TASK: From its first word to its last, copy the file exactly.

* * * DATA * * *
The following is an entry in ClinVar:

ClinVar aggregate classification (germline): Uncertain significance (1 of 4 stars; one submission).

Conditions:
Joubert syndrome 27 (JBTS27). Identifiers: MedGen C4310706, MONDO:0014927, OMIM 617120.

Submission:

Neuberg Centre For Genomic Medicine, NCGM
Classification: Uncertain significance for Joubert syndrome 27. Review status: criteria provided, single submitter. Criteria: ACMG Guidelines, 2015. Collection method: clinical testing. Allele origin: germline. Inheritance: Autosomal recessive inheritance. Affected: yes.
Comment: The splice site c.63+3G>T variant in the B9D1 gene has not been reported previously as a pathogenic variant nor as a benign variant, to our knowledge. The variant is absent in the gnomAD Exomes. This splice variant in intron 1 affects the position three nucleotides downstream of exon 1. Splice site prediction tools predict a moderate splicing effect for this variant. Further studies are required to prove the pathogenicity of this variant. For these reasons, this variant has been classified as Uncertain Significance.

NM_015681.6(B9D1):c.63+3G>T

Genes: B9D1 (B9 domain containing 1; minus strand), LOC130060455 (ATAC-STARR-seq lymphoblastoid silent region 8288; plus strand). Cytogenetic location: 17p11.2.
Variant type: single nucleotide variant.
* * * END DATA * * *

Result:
The following is an entry in ClinVar:

ClinVar aggregate classification (germline): Uncertain significance (1 of 4 stars; one submission).

Conditions:
Joubert syndrome 27 (JBTS27). Identifiers: MedGen C4310706, MONDO:0014927, OMIM 617120.

Submission:

Neuberg Centre For Genomic Medicine, NCGM
Classification: Uncertain significance for Joubert syndrome 27. Review status: criteria provided, single submitter. Criteria: ACMG Guidelines, 2015. Collection method: clinical testing. Allele origin: germline. Inheritance: Autosomal recessive inheritance. Affected: yes.
Comment: The splice site c.63+3G>T variant in the B9D1 gene has not been reported previously as a pathogenic variant nor as a benign variant, to our knowledge. The variant is absent in the gnomAD Exomes. This splice variant in intron 1 affects the position three nucleotides downstream of exon 1. Splice site prediction tools predict a moderate splicing effect for this variant. Further studies are required to prove the pathogenicity of this variant. For these reasons, this variant has been classified as Uncertain Significance.

NM_015681.6(B9D1):c.63+3G>T

Genes: B9D1 (B9 domain containing 1; minus strand), LOC130060455 (ATAC-STARR-seq lymphoblastoid silent region 8288; plus strand). Cytogenetic location: 17p11.2.
Variant type: single nucleotide variant.